I think this can be shown to always work. The reason I think it works is that all the queues will be in monotonically increasing order of distance. To prove this, let's postulate that, for some reason, they are not in increasing order. For this to be the case, there must be an element E of a queue such that its direct predecessor P in the same queue was greater, that is E < P. Let's assume that this is the first such inversion that our algorithm has produced for the sake of simplicity. Note that P and E are on the same queue, so they must both have ended with the same edge weight. Now, consider that when we popped off the prefix to E (the sub-path minus the last edge), it was on the front of some queue. The same must have been true for the prefix of P. They may have been on different queues. Now observe that prefix(E) < prefix(P). If both were on the front of queues, then we couldn't possibly have picked prefix(P) first, as we always pick the minimum element. So we must have picked some element that was earlier in the same queue as prefix(E). However, since we said that this is the first inversion that happened, all such queue elements must be <= prefix(E), so we would have had to have made the choice between prefix(P) and prefix(E) at some point. This leads to a contradiction: we couldn't possibly have picked prefix(P) before prefix(E), thus our queues are always in increasing order. (It's very likely I've made a mistake as I did in my first post, so definitely consider this and come to your own conclusions.)

Oh yes, this thing works. Some people implement 0-1 BFS in this way!

I would like to propose an alternative algorithm to what you said, that seems easier to me:

We keep a regular queue (just like regular bfs), and also two graphs,

`G0`

and`G1`

(for edges of cost`0`

, and`1`

, respectively). Then the algorithm is as follows:`G0`

, marking any unvisited nodes and updating the corresponding distance. Add the unvisited adjacent nodes (through`G1`

this time) to the back of the queueThe C++ code is as follows:

You can easily prove that the queue Q will always be sorted by the distances, so, in essence, the algorithm cannot produce a different output than Dijkstra's.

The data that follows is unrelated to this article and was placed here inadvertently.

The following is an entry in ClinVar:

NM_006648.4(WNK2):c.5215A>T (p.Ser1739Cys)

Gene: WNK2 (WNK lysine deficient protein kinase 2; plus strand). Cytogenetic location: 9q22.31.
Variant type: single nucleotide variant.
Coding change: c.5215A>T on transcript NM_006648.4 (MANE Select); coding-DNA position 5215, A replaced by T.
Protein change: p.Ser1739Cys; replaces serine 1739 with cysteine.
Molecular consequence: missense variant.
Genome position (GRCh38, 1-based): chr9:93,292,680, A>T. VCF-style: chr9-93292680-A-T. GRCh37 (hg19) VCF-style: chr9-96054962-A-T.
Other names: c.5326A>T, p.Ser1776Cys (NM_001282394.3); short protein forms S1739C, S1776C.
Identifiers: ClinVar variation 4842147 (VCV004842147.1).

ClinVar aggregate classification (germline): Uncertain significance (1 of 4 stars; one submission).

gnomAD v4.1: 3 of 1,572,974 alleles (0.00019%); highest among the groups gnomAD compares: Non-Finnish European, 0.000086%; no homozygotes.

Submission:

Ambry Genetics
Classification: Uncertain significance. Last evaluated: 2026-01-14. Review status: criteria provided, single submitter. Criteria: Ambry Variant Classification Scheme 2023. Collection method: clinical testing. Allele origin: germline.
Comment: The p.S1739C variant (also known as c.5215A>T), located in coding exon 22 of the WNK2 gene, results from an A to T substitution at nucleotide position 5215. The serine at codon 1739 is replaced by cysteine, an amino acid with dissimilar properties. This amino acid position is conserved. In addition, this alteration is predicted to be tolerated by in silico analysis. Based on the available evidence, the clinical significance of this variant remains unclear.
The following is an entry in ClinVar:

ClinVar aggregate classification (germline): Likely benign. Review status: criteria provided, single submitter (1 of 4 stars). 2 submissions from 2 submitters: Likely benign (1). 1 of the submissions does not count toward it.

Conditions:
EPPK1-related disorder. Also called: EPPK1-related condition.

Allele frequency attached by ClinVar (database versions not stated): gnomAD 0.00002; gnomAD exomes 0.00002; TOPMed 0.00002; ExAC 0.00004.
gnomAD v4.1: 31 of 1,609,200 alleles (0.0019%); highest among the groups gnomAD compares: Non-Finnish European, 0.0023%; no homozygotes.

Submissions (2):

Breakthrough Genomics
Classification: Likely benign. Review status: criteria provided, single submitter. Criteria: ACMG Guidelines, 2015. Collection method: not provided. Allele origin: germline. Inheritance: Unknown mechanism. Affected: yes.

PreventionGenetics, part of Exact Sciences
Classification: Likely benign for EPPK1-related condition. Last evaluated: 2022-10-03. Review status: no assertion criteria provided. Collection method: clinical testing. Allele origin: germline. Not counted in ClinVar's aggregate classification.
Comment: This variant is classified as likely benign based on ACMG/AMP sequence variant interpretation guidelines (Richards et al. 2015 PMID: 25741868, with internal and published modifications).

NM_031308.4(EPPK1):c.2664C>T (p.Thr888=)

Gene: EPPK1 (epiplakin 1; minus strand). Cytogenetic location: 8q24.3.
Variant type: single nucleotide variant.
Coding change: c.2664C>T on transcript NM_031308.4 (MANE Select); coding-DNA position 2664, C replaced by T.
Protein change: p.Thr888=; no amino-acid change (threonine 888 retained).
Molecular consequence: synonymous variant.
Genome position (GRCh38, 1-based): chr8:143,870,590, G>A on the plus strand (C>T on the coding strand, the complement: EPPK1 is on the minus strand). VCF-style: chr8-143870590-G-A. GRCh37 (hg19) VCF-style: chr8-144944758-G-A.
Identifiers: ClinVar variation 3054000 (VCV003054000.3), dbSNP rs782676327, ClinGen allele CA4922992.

For the next graph:

Calling bfs1_0(0), your algorithm produce distance 1 for node 3, but it should be 0.

(Sorry for my poor(and horrible) english. xD )

Another way to speed up the shortest path from a given source on a graph with small weights (not necessary to be 0 and 1) would be Dial's Algorithm (also known as Dijkstra with buckets), which runs in O(V * C + E) time and memory (considering the notations made by op and C the maximum weight of an edge).

Here you have a presentation of the algorithm.

LE: I belive this is what YouCantHandleMe was talking about.

I think it can also be solved with FloydWarshall or BellmanFord.

You can even solve with a recursive brute force!

But it is too slow. The algorithms I wrote are known good algorithms.

So dont you think this technique is faster than what you wrote? Sorry if I am being arrogant and idiotic but its all part of the handle :D

Can anyone offer some more problems.I would be very appreciate.

11573 — Ocean Currents

28. Error

B. Chamber of Secrets

Thanks for your support.

I also found interesting one DIGJUMP codechef

Another problem is 590C - Three States

It should be pointed out that the algorithm described will sometimes push the same node on the queue twice which makes it somewhat unlike the usual BFS.

can you provide some details explanation about what u said and some problem related to it? thank u

Why don't we mark the vertex we have visited? It is a non terminating loop.

Great! I learned something new today.